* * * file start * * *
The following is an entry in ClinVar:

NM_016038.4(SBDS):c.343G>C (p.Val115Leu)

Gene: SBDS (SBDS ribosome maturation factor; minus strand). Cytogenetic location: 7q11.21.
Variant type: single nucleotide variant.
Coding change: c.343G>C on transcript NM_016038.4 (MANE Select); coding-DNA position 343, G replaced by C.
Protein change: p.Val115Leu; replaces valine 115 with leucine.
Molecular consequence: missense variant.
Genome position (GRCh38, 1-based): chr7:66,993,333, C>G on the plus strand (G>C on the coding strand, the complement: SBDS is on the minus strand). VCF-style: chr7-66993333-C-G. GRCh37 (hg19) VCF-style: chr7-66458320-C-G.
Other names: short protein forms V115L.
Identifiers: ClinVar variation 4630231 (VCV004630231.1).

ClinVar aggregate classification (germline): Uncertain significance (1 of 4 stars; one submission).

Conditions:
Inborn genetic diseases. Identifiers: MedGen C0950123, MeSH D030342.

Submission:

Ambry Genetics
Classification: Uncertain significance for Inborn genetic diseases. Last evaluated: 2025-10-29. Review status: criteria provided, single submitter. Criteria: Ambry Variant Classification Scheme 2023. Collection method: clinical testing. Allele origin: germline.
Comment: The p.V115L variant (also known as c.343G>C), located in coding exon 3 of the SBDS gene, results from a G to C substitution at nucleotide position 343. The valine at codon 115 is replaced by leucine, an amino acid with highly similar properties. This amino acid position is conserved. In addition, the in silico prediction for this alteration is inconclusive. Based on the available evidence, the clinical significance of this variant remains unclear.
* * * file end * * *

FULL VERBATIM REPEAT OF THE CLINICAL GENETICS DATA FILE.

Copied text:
The following is an entry in ClinVar:

NM_016038.4(SBDS):c.343G>C (p.Val115Leu)

Gene: SBDS (SBDS ribosome maturation factor; minus strand). Cytogenetic location: 7q11.21.
Variant type: single nucleotide variant.
Coding change: c.343G>C on transcript NM_016038.4 (MANE Select); coding-DNA position 343, G replaced by C.
Protein change: p.Val115Leu; replaces valine 115 with leucine.
Molecular consequence: missense variant.
Genome position (GRCh38, 1-based): chr7:66,993,333, C>G on the plus strand (G>C on the coding strand, the complement: SBDS is on the minus strand). VCF-style: chr7-66993333-C-G. GRCh37 (hg19) VCF-style: chr7-66458320-C-G.
Other names: short protein forms V115L.
Identifiers: ClinVar variation 4630231 (VCV004630231.1).

ClinVar aggregate classification (germline): Uncertain significance (1 of 4 stars; one submission).

Conditions:
Inborn genetic diseases. Identifiers: MedGen C0950123, MeSH D030342.

Submission:

Ambry Genetics
Classification: Uncertain significance for Inborn genetic diseases. Last evaluated: 2025-10-29. Review status: criteria provided, single submitter. Criteria: Ambry Variant Classification Scheme 2023. Collection method: clinical testing. Allele origin: germline.
Comment: The p.V115L variant (also known as c.343G>C), located in coding exon 3 of the SBDS gene, results from a G to C substitution at nucleotide position 343. The valine at codon 115 is replaced by leucine, an amino acid with highly similar properties. This amino acid position is conserved. In addition, the in silico prediction for this alteration is inconclusive. Based on the available evidence, the clinical significance of this variant remains unclear.